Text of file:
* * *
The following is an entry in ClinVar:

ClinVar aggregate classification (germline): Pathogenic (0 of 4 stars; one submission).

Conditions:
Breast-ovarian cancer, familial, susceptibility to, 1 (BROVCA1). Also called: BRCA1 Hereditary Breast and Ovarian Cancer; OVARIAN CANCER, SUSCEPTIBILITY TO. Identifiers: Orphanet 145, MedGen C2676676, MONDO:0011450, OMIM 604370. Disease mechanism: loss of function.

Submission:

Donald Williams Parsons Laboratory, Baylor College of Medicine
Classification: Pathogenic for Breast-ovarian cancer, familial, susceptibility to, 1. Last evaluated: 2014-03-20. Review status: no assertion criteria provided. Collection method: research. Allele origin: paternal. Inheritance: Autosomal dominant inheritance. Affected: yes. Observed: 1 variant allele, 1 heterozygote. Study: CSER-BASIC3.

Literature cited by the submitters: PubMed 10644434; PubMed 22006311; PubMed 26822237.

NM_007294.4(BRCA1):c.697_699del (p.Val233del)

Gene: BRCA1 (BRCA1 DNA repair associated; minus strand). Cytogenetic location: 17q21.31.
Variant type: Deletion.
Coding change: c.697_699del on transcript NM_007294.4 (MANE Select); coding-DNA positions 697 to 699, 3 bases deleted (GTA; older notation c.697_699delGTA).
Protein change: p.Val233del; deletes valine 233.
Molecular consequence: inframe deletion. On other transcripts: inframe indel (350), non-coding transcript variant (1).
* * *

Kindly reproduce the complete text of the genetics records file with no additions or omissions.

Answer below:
The following is an entry in ClinVar:

ClinVar aggregate classification (germline): Pathogenic (0 of 4 stars; one submission).

Conditions:
Breast-ovarian cancer, familial, susceptibility to, 1 (BROVCA1). Also called: BRCA1 Hereditary Breast and Ovarian Cancer; OVARIAN CANCER, SUSCEPTIBILITY TO. Identifiers: Orphanet 145, MedGen C2676676, MONDO:0011450, OMIM 604370. Disease mechanism: loss of function.

Submission:

Donald Williams Parsons Laboratory, Baylor College of Medicine
Classification: Pathogenic for Breast-ovarian cancer, familial, susceptibility to, 1. Last evaluated: 2014-03-20. Review status: no assertion criteria provided. Collection method: research. Allele origin: paternal. Inheritance: Autosomal dominant inheritance. Affected: yes. Observed: 1 variant allele, 1 heterozygote. Study: CSER-BASIC3.

Literature cited by the submitters: PubMed 10644434; PubMed 22006311; PubMed 26822237.

NM_007294.4(BRCA1):c.697_699del (p.Val233del)

Gene: BRCA1 (BRCA1 DNA repair associated; minus strand). Cytogenetic location: 17q21.31.
Variant type: Deletion.
Coding change: c.697_699del on transcript NM_007294.4 (MANE Select); coding-DNA positions 697 to 699, 3 bases deleted (GTA; older notation c.697_699delGTA).
Protein change: p.Val233del; deletes valine 233.
Molecular consequence: inframe deletion. On other transcripts: inframe indel (350), non-coding transcript variant (1).